Lili Reinhart said she experienced a recent mental health “spiral” from dealing with body dysmorphia while filming the latest season of Riverdale.
The 26-year-old actress has been open about her struggle with body image throughout her career. However, she shared in conversation with Dr. Daniel Amen for his interview series Scan My Brain that she had recently been in a “negative headspace” as she witnessed her figure changing on camera.
“I’m constantly exposed to pictures of myself all the time on social media, on my show, pictures of me on my show, which started when I was 19. So I’m sort of constantly comparing what I look like now to what I looked like when I was 19, a child,” she said. “So I’m comparing my body to my own body, basically, and afraid of the changes that have been happening.”
Reinhart went on to say that she’s been in “a battle” with herself as a result of that comparison to her younger self. “It’s me vs. me. Me from a couple years ago vs. me now and thinking how do I get back to that? How can I look like that again?” she explained.
As she gets older and faces more changes with her body, it becomes more difficult for her to deal with.
“It has been really hard the last couple months, specifically dealing with more noticeable weight gain than I ever have in my life while also being on film while it was happening. So shooting my show [Riverdale] and having that weight gain basically documented on camera, episode by episode, week by week of my life, my weight fluctuation,” she said. “It felt very much like this massive problem, this thing that was taking up truly 90% of my brain capacity, I was barely thinking about anything else. Every thought was about my weight, was about what I was eating, how I could lose weight, how I don’t look how I used to look, how everyone looks around me, how I don’t look like them. All of my thoughts were about my body and it was very overwhelming and a very negative headspace that I was in.”
Reinhart said that although she’s “coming out” of that most difficult time, she continues to deal with negative body image on a regular basis after developing body dysmorphia by the time that she was 13 years old.
“My skin was really bad so I started to deal with it, not about my body, but very much focused on my skin. I was doing my makeup in the dark, like I didn’t want to wake up and turn on the fluorescent lights in my bathroom and stare at my acne, so I would do it in very dim lighting. at the acne at different angles and its kind of like a ‘I hate looking in the mirror but I have to’ obsessive sort of component there,” she said, explaining that even today if “something’s wrong cosmetically, I’m very attached to it, obsessed with it, have to look at it all the time.”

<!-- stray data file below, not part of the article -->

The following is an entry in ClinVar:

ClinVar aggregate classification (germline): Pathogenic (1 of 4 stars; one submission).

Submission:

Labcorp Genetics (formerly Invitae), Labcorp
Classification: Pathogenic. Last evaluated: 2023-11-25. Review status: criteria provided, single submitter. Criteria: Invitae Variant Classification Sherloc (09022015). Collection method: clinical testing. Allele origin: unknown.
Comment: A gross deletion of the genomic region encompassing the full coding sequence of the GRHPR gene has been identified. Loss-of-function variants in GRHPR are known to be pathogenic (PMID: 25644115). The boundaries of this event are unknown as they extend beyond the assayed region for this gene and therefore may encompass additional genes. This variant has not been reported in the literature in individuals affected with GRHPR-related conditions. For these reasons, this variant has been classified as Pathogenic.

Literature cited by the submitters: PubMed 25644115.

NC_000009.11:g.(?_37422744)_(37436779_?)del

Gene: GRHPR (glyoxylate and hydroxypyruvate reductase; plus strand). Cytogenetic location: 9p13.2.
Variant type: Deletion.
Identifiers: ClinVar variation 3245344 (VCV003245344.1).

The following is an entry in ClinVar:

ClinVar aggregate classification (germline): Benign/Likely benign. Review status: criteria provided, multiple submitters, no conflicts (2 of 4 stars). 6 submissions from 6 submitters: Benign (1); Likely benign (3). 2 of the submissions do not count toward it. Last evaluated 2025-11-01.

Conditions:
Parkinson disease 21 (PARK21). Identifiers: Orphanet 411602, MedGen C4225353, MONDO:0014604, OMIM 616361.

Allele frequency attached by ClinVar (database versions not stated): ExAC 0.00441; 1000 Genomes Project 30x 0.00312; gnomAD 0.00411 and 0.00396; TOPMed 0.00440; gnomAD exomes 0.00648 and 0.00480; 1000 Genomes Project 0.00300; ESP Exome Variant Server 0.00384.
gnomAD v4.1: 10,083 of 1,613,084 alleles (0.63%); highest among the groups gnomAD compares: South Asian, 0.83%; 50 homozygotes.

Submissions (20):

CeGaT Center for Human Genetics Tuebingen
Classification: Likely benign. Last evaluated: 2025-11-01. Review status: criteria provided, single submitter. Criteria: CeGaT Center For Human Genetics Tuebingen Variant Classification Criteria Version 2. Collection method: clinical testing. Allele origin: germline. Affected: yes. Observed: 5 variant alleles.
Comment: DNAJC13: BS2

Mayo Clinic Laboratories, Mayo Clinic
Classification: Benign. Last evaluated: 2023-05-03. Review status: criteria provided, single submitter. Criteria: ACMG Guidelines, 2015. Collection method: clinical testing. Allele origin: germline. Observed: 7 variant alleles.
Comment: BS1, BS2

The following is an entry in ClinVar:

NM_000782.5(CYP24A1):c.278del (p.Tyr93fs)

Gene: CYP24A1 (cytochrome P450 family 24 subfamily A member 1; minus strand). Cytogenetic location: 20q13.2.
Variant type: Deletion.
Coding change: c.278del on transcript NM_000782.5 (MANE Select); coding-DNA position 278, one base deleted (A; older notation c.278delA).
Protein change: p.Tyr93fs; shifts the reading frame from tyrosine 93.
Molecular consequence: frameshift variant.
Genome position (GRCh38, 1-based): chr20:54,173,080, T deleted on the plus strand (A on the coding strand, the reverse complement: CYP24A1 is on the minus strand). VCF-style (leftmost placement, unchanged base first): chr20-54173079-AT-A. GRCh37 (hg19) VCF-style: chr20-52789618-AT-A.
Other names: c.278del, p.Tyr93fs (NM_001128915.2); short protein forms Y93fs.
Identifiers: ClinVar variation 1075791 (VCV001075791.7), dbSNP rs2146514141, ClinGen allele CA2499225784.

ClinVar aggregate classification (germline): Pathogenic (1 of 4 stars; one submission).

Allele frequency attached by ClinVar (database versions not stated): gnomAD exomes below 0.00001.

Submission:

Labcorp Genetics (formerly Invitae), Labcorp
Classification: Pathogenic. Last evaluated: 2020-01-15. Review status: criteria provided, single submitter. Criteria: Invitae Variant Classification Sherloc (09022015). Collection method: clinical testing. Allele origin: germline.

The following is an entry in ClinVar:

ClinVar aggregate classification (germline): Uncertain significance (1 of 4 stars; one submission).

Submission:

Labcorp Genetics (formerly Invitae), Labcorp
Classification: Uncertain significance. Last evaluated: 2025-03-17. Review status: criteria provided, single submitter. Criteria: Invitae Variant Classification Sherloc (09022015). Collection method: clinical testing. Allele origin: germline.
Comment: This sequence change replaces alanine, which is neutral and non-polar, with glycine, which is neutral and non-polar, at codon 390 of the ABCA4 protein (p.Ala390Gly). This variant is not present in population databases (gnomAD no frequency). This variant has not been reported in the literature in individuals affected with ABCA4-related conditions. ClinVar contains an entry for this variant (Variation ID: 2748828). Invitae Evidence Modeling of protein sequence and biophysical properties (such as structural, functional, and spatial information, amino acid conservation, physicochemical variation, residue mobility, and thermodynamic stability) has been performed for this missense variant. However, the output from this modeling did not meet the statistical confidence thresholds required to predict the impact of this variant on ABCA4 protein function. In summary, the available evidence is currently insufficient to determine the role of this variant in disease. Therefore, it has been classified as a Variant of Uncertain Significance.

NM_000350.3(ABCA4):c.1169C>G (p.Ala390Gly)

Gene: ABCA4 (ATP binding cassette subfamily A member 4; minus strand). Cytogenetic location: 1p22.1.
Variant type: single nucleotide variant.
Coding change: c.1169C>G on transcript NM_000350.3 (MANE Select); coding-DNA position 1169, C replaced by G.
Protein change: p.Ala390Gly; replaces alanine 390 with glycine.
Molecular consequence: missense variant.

She also admitted to “obsessively looking in the mirror at my body” through the past few months as she gained weight and feeling uncomfortable with the public nature of her job.
“My point was that in being in film while that was happening, it’s very difficult because it was one of the hardest little chapters of my life that I wasn’t able to experience in private,” she said. “It was just a very vulnerable, vulnerable thing to go through something so personal in a very public way. It was really hard.”
It has also become difficult for Reinhart to feel confident in her efforts to spread positivity on her platform as she experiences such a negative mindset toward her body.
“It’s hard when I very much try to preach the idea of loving yourself and accepting yourself, and you don’t have to fit a one-size-fits-all image in your life, especially as an actor,” she said. “Like it’s OK that I don’t look like all these other people. And then on the inside feeling like I do need to look like those people, so it’s a bit of a hypocrisy feeling. Feeling sometimes like a fraud or that I’ m lying to myself or lying to my fans who look up to me because I am trying to promote these body-positive messages but I’m also still learning them myself.”
While Reinhart is a body-positivity advocate, she has remained honest about her struggles, speaking out when she has bad body image days and even holding other celebrities accountable for how they contribute to the conversation. Ultimately, she hopes to normalize those human emotions while being in the spotlight.
“[Body positivity is] not something that I’ve mastered and I don’t wake up every day feeling like, ‘Oh it’s OK that I don’t look like that.’ There are very brief moments where I feel that and when I do feel that, I feel empowered to talk about them and be vocal about them. But the other 90% of the time, it’s the struggling part,” she said. “I want it to happen and I want to fully believe it but I’m also still on a daily basis struggling with it.”
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